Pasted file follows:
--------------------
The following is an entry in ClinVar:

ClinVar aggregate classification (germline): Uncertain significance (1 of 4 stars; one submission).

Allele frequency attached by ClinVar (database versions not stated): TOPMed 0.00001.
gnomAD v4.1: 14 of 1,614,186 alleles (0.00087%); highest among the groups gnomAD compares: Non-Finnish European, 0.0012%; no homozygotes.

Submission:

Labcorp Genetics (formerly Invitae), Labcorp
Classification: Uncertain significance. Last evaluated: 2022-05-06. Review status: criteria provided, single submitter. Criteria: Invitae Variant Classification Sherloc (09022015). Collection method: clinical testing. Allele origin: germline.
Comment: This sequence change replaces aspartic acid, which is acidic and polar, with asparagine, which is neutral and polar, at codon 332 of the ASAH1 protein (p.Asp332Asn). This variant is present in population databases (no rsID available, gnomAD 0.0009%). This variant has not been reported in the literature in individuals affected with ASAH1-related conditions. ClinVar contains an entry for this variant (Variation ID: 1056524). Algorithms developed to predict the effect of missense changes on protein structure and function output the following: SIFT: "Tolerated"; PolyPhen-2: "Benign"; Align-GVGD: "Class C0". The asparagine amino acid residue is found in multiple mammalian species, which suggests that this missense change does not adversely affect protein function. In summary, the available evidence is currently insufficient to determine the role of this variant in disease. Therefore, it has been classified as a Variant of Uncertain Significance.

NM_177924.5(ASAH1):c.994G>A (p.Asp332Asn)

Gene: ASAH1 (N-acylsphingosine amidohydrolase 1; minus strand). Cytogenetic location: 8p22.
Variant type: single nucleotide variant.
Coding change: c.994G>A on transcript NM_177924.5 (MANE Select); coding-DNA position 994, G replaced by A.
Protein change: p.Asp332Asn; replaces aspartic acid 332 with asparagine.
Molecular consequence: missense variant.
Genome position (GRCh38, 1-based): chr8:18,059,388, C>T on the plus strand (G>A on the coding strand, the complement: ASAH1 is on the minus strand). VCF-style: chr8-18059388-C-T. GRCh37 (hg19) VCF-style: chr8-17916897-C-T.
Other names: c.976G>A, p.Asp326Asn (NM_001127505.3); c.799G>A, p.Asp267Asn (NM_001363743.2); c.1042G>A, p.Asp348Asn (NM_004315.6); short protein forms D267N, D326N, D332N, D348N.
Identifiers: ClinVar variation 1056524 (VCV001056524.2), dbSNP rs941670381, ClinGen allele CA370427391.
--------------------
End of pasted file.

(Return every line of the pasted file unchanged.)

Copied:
The following is an entry in ClinVar:

ClinVar aggregate classification (germline): Uncertain significance (1 of 4 stars; one submission).

Allele frequency attached by ClinVar (database versions not stated): TOPMed 0.00001.
gnomAD v4.1: 14 of 1,614,186 alleles (0.00087%); highest among the groups gnomAD compares: Non-Finnish European, 0.0012%; no homozygotes.

Submission:

Labcorp Genetics (formerly Invitae), Labcorp
Classification: Uncertain significance. Last evaluated: 2022-05-06. Review status: criteria provided, single submitter. Criteria: Invitae Variant Classification Sherloc (09022015). Collection method: clinical testing. Allele origin: germline.
Comment: This sequence change replaces aspartic acid, which is acidic and polar, with asparagine, which is neutral and polar, at codon 332 of the ASAH1 protein (p.Asp332Asn). This variant is present in population databases (no rsID available, gnomAD 0.0009%). This variant has not been reported in the literature in individuals affected with ASAH1-related conditions. ClinVar contains an entry for this variant (Variation ID: 1056524). Algorithms developed to predict the effect of missense changes on protein structure and function output the following: SIFT: "Tolerated"; PolyPhen-2: "Benign"; Align-GVGD: "Class C0". The asparagine amino acid residue is found in multiple mammalian species, which suggests that this missense change does not adversely affect protein function. In summary, the available evidence is currently insufficient to determine the role of this variant in disease. Therefore, it has been classified as a Variant of Uncertain Significance.

NM_177924.5(ASAH1):c.994G>A (p.Asp332Asn)

Gene: ASAH1 (N-acylsphingosine amidohydrolase 1; minus strand). Cytogenetic location: 8p22.
Variant type: single nucleotide variant.
Coding change: c.994G>A on transcript NM_177924.5 (MANE Select); coding-DNA position 994, G replaced by A.
Protein change: p.Asp332Asn; replaces aspartic acid 332 with asparagine.
Molecular consequence: missense variant.
Genome position (GRCh38, 1-based): chr8:18,059,388, C>T on the plus strand (G>A on the coding strand, the complement: ASAH1 is on the minus strand). VCF-style: chr8-18059388-C-T. GRCh37 (hg19) VCF-style: chr8-17916897-C-T.
Other names: c.976G>A, p.Asp326Asn (NM_001127505.3); c.799G>A, p.Asp267Asn (NM_001363743.2); c.1042G>A, p.Asp348Asn (NM_004315.6); short protein forms D267N, D326N, D332N, D348N.
Identifiers: ClinVar variation 1056524 (VCV001056524.2), dbSNP rs941670381, ClinGen allele CA370427391.